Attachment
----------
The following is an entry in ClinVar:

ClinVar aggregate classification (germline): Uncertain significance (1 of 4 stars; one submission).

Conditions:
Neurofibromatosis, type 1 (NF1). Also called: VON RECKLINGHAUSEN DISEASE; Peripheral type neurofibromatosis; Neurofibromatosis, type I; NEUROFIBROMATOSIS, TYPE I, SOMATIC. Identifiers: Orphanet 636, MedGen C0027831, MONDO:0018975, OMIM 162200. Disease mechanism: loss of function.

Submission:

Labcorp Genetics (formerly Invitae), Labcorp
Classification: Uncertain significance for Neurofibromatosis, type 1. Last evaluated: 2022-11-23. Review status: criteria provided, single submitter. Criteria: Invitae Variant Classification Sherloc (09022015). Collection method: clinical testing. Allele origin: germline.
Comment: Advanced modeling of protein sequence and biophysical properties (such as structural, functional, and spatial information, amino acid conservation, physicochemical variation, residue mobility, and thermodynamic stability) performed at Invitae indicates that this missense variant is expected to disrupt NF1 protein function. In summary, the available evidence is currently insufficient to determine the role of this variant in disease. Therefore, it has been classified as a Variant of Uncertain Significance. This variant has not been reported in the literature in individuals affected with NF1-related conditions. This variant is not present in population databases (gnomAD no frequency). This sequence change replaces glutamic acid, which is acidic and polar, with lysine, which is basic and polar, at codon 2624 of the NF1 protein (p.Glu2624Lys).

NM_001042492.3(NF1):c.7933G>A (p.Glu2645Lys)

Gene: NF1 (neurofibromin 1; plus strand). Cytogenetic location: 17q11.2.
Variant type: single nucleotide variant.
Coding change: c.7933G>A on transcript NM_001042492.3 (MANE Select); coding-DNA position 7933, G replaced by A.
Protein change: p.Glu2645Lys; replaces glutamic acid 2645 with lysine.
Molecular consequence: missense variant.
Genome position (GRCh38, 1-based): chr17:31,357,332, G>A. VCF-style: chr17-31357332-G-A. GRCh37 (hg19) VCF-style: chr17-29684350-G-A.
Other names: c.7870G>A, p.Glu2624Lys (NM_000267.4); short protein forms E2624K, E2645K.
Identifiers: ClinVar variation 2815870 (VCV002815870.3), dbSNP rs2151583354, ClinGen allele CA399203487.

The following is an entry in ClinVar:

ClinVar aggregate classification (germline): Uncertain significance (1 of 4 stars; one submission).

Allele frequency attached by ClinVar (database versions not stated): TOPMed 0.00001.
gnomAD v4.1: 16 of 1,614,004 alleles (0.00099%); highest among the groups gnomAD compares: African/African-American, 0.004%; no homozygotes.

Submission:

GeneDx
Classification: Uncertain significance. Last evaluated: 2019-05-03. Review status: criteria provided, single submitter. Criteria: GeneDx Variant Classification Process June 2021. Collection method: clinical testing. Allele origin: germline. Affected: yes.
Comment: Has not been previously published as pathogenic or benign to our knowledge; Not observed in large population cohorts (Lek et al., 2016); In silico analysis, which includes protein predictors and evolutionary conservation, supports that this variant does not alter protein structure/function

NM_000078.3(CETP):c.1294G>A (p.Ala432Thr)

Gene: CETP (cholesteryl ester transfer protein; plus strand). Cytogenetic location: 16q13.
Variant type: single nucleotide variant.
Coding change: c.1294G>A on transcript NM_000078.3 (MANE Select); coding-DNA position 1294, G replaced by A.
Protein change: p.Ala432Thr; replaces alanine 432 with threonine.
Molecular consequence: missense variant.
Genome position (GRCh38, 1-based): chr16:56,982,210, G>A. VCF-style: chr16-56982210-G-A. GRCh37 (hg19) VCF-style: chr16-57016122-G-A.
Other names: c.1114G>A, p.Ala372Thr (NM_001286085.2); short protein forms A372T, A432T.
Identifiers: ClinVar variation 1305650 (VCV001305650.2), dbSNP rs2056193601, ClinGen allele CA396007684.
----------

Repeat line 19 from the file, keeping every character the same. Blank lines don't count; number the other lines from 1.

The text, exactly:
ClinVar aggregate classification (germline): Uncertain significance (1 of 4 stars; one submission).